Big jobs can benefit from owner-controlled insurance
Many large U.S. airports now recognize the need to increase capacity and services to meet growing traffic demands. Passenger traffic resurgence has led to major expansion and improvement of existing airport facilities in addition to the construction of new airports.
The complexity of these projects presents a huge challenge for airport operators who must implement effective management programs to prevent delays or interruption in operations while keeping the construction project on time and within budget.
The William B. Hartsfield Atlanta International Airport, the major airport in Georgia and the southeast United States, is among the three busiest airports in the country. It also is considered to be one of the nation’s best operating airports.
In 1991, the city began construction of a new international concourse and instituted a capital improvement project at the airport. Construction costs were estimated at $275 million for a three-year period. Plans included some 30 separate projects, stretching the length of the airport and affecting nearly all operations.
The construction project involved 30 different general contractors and more than 350 subcontractors.
The airport’s Risk Management Department was responsible for designing a project insurance program to respond to the critical goals of promoting safety and minimizing claims, achieving significant cost savings and ensuring consistency and quality of coverage and limits throughout the life of the project.
It was determined that the independent purchase of insurance by contractors and subcontractors was neither the most cost-effective nor prudent risk management practice. The number of contractors involved and the close proximity of construction to large aircraft and active runways motivated the airport to implement an Owner Controlled Insurance Program (OCIP) as a more appropriate risk management solution.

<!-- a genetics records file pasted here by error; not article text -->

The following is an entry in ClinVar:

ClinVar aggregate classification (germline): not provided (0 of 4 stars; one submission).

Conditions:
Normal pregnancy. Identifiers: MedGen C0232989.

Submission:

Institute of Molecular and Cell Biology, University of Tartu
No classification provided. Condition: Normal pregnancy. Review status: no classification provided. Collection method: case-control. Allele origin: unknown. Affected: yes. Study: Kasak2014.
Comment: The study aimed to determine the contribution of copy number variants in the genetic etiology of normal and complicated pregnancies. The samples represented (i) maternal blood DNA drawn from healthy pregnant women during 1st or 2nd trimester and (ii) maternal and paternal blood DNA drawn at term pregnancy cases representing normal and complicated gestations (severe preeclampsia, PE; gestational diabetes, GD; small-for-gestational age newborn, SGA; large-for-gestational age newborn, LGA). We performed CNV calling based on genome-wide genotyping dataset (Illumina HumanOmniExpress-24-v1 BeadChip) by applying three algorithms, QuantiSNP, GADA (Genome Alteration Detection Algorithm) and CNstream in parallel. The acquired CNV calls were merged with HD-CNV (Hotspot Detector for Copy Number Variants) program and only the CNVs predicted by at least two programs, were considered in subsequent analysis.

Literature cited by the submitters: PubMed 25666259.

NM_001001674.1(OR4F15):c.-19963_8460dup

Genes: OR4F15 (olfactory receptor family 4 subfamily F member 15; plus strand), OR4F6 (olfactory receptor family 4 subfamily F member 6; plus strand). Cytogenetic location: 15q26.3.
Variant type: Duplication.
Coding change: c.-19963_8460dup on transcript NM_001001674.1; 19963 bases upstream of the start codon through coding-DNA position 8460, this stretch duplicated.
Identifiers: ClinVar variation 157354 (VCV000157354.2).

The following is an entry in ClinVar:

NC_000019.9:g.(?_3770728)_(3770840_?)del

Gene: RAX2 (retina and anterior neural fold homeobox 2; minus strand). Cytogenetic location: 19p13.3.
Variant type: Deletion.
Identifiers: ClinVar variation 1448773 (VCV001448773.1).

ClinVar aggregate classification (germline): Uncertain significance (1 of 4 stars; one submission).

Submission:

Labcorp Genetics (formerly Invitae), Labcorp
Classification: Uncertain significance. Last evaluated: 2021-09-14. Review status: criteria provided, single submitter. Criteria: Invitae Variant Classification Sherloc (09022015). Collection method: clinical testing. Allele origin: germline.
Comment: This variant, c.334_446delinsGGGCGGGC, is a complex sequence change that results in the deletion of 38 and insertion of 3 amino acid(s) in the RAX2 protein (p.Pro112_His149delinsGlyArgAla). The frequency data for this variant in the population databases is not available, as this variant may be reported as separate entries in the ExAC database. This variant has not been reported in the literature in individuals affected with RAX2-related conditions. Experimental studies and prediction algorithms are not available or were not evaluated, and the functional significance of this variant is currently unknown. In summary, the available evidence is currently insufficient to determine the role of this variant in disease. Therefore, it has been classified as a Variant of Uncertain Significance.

An OCIP, or wrap-up, is the placement of a single project-driven insurance program covering all job-site risks of the project owner, the general contractor or construction manager and all contractors and subcontractors. Under such plans the owner procures workers’ compensation, commercial liability, excess liability and builder’s risk coverages for contractors and subcontractors performing job-site operations.
Yet, although an OCIP consolidates the insurance program for the construction project, the legal relationships between the parties to the construction remain unchanged. An OCIP does not shift the chain of liability; consequently, the negligent party is still responsible for his or her own actions.
Control of the site and coordination of a single safety program was – and continues to be – a major objective. Safety is the most important aspect of any owner-controlled insurance program.
Centralizing the multitude of independent safety programs of contractors and subcontractors involved in the construction into a single system with central accountability dramatically reduced both the potential for injury and the overall program cost.
Control of contractors’ and subcontractors’ insurance coverages on-site for certain key construction insurances (principally workers’ compensation and general liability) was also a critical factor in the airport’s decision to use an OCIP. The wrap-up eliminated a myriad of conflicting insurance provisions, overlapping policies and varying policy limits that contractors and subcontractors traditionally bring to a job site.